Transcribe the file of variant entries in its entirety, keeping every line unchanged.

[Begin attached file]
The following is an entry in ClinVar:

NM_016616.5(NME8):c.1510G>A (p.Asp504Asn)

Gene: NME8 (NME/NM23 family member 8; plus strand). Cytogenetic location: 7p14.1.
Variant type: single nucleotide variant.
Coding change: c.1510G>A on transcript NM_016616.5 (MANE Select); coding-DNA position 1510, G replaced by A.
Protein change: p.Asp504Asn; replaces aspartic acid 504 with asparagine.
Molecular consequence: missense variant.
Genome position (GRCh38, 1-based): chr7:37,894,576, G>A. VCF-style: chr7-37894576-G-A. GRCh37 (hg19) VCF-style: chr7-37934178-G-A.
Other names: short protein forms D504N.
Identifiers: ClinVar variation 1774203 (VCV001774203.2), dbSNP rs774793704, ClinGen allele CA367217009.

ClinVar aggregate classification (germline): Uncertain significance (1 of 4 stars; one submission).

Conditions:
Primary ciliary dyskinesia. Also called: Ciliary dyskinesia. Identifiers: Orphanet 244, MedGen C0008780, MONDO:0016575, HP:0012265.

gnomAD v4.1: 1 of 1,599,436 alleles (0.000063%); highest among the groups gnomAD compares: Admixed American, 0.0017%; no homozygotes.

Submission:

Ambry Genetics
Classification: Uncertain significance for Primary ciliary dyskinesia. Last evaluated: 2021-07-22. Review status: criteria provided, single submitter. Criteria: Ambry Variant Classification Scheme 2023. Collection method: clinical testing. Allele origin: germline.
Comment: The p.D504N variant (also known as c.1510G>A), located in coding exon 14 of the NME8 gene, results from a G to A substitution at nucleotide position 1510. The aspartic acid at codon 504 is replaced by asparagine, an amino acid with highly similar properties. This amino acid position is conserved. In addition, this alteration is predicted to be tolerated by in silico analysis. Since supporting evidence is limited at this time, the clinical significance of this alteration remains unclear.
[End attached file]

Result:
The following is an entry in ClinVar:

NM_016616.5(NME8):c.1510G>A (p.Asp504Asn)

Gene: NME8 (NME/NM23 family member 8; plus strand). Cytogenetic location: 7p14.1.
Variant type: single nucleotide variant.
Coding change: c.1510G>A on transcript NM_016616.5 (MANE Select); coding-DNA position 1510, G replaced by A.
Protein change: p.Asp504Asn; replaces aspartic acid 504 with asparagine.
Molecular consequence: missense variant.
Genome position (GRCh38, 1-based): chr7:37,894,576, G>A. VCF-style: chr7-37894576-G-A. GRCh37 (hg19) VCF-style: chr7-37934178-G-A.
Other names: short protein forms D504N.
Identifiers: ClinVar variation 1774203 (VCV001774203.2), dbSNP rs774793704, ClinGen allele CA367217009.

ClinVar aggregate classification (germline): Uncertain significance (1 of 4 stars; one submission).

Conditions:
Primary ciliary dyskinesia. Also called: Ciliary dyskinesia. Identifiers: Orphanet 244, MedGen C0008780, MONDO:0016575, HP:0012265.

gnomAD v4.1: 1 of 1,599,436 alleles (0.000063%); highest among the groups gnomAD compares: Admixed American, 0.0017%; no homozygotes.

Submission:

Ambry Genetics
Classification: Uncertain significance for Primary ciliary dyskinesia. Last evaluated: 2021-07-22. Review status: criteria provided, single submitter. Criteria: Ambry Variant Classification Scheme 2023. Collection method: clinical testing. Allele origin: germline.
Comment: The p.D504N variant (also known as c.1510G>A), located in coding exon 14 of the NME8 gene, results from a G to A substitution at nucleotide position 1510. The aspartic acid at codon 504 is replaced by asparagine, an amino acid with highly similar properties. This amino acid position is conserved. In addition, this alteration is predicted to be tolerated by in silico analysis. Since supporting evidence is limited at this time, the clinical significance of this alteration remains unclear.